In the long term, there is a risk that Russian oil production will suffer following an exodus of Western investment and expertise. If its supply begins to decline, it will theoretically free up market share for other major oil suppliers, such as the US and major Middle Eastern OPEC nations, plus Saudi Arabia and the United Arab Emirates.
2. What will happen to all that Russian gas?
At the start of the war, Putin hoped that cutting off most gas supplies to Europe would trigger a crippling energy crisis and weaken support for Ukraine.
This gambit failed. A mostly mild winter helped keep inventory levels high, while painfully high prices kept demand low. Europe still faces the challenge of keeping up with supplies, but LNG supplies from the US, Qatar and elsewhere should get the job done for the foreseeable future. In other words, Europe has shown that it can do without Russian gas, if not outright thrive.
Meanwhile, Putin lost his most important customer for his most important industry. It is unlikely that Russia will ever fully replace the loss of the European gas trade, which has injected tens of billions of dollars into the Russian economy.
Russia looks to China as the most obvious replacement. There is already a large gas pipeline from eastern Russia to China, called the Power of Siberia. But the gas fields that supplied European pipelines are not connected to Chinese markets. Russia wants to change that, but Beijing now has enormous leverage over any such project, and it’s unclear whether it has the appetite to significantly increase its dependence on Russian gas. Does Russia see fuel arms as an opportunity or a cautionary tale?
Could gas flows to Europe be restored? Potentially after the war is over and Putin is pushed out of power. But even then, probably only at significantly lower levels. Europe is rebuilding its energy mix based on long-term commitments to LNG and renewables, not Russian fuel.
3. How will this affect the transition to cleaner fuels?
Russia’s war in Ukraine has fundamentally changed the conversation about energy and climate change, bringing energy security to the fore in a way it hasn’t been in decades.
This has undoubtedly helped fossil fuel suppliers. US President Joe Biden admitted in his State of the Union address in January that the US will be burning fossil fuels for many years to come – a turn in rhetoric. Oil majors, newly flush with cash from high prices, are now finding a more receptive audience among policymakers and investors who argue that their core oil and gas businesses not only remain viable but have room to grow.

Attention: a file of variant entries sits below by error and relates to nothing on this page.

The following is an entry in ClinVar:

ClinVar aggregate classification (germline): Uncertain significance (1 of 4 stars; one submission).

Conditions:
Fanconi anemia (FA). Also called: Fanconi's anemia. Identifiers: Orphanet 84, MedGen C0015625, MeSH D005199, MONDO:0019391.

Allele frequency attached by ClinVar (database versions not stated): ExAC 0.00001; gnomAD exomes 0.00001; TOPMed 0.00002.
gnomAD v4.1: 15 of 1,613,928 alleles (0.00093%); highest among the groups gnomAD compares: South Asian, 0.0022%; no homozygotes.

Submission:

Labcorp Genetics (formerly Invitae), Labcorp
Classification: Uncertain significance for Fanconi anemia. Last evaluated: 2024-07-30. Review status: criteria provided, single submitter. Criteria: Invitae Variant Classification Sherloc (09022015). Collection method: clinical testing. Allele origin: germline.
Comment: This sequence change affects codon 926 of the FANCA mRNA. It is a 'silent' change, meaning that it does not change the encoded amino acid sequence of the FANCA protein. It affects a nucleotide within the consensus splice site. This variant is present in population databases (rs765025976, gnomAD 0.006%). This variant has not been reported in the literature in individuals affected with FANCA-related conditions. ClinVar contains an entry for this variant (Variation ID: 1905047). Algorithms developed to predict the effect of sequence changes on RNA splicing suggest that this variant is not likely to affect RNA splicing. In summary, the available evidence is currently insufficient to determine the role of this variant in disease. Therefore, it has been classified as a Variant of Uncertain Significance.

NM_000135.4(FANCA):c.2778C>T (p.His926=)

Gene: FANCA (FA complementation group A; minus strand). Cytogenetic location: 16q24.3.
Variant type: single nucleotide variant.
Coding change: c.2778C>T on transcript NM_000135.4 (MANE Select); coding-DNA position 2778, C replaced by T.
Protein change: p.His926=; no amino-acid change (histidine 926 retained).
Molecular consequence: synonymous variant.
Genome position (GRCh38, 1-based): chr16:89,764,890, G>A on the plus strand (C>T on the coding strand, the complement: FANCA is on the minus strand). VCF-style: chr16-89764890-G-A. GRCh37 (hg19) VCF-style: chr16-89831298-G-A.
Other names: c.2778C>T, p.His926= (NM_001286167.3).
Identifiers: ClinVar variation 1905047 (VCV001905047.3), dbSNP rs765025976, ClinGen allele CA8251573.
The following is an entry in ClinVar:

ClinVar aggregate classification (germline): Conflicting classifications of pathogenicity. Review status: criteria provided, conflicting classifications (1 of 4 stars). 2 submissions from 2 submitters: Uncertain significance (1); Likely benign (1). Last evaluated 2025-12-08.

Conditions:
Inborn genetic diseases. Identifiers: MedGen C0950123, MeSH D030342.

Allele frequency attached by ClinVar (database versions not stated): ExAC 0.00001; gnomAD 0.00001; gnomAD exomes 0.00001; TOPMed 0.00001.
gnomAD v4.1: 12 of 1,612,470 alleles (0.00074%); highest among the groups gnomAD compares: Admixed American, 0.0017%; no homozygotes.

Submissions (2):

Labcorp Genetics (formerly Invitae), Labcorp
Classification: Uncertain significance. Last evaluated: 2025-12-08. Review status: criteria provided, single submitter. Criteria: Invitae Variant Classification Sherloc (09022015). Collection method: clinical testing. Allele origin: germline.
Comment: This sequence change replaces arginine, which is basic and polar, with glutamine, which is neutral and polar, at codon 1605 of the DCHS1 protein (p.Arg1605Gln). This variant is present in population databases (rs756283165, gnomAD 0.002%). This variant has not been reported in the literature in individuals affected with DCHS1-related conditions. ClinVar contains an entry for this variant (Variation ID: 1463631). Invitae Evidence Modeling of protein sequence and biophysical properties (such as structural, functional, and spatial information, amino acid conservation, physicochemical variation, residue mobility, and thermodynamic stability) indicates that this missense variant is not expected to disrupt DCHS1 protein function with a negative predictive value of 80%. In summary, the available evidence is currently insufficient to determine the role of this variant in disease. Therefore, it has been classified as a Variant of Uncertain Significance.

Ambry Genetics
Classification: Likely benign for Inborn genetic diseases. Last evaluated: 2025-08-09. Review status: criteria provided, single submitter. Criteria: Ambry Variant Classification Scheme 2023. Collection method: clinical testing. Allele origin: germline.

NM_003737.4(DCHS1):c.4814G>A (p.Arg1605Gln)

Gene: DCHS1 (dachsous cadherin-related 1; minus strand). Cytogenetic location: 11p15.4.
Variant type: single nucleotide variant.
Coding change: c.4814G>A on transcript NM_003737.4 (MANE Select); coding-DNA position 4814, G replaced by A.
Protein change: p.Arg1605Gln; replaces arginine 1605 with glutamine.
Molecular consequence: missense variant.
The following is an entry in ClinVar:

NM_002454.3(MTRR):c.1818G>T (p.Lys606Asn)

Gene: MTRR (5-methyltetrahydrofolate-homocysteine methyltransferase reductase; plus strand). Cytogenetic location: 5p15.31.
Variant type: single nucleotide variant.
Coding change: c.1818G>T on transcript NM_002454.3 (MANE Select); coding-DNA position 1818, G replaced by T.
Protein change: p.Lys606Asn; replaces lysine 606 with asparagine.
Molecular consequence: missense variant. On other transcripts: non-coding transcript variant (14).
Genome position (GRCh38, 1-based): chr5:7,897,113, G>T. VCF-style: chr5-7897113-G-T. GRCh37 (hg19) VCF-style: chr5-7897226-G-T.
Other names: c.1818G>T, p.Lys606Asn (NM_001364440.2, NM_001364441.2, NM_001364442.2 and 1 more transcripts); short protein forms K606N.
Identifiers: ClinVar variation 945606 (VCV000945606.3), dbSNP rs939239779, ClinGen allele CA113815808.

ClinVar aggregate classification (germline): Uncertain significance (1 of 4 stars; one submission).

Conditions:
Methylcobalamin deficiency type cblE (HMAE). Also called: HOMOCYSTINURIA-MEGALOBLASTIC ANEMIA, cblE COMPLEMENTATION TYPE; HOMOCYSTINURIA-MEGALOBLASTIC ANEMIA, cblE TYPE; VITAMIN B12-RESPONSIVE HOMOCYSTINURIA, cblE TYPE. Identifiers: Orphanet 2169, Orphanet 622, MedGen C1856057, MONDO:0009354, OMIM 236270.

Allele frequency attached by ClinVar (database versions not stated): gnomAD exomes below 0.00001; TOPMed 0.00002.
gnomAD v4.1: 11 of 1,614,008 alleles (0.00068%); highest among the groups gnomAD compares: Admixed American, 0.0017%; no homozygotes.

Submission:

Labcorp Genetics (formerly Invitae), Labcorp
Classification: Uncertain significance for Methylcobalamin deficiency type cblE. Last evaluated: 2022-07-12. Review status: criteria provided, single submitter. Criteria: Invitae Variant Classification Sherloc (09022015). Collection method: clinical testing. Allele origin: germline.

However, the focus on energy security is also accelerating the development of clean energy. Creating domestic clean energy is as much at the heart of the Biden administration’s inflation-reduction bill as fighting climate change. This law is supposed to pump hundreds of billions of dollars into new green projects in the US. Europe is boosting its own clean energy incentives to prevent companies from fleeing to the U.S. — and plug the gap left by lost Russian gas.
More than $100 billion is planned to be spent on new LNG projects in the US over the next five years, according to Wood Mackenzie analysis.
The flurry of investment will help boost U.S. LNG output to more than 280 million tons a year by the end of the decade, more than tripling current capacity and well ahead of second-place Qatar.
The U.S. is expected to become the largest exporter of LNG in 2023. Last year was a record year for long-term contracts in the country, with 65 million tons annually exported, more than triple the amount from 2021. Despite the growth in supply, the global market will remain until end of 2030 tense as Asia and Europe increase fuel consumption.
While the outlook for US LNG is strong, inflation and competition among developers to keep prices low are squeezing yields. Project costs on the Gulf Coast are up 20 percent compared to the past five years, Wood Mackenzie reports.
“As developers continue to push more projects forward, competition for service contracts will increase, putting pressure on both labor and material prices,” said Sean Harrison, an analyst at Wood Mackenzie. “This could cause further cost inflation along with delaying some projects.”
Energy Source is a bi-weekly energy newsletter from the Financial Times. Writes and edits Derek Brower, Myles McCormick, Justin Jacobs, Amanda Chu and Emily Goldberg.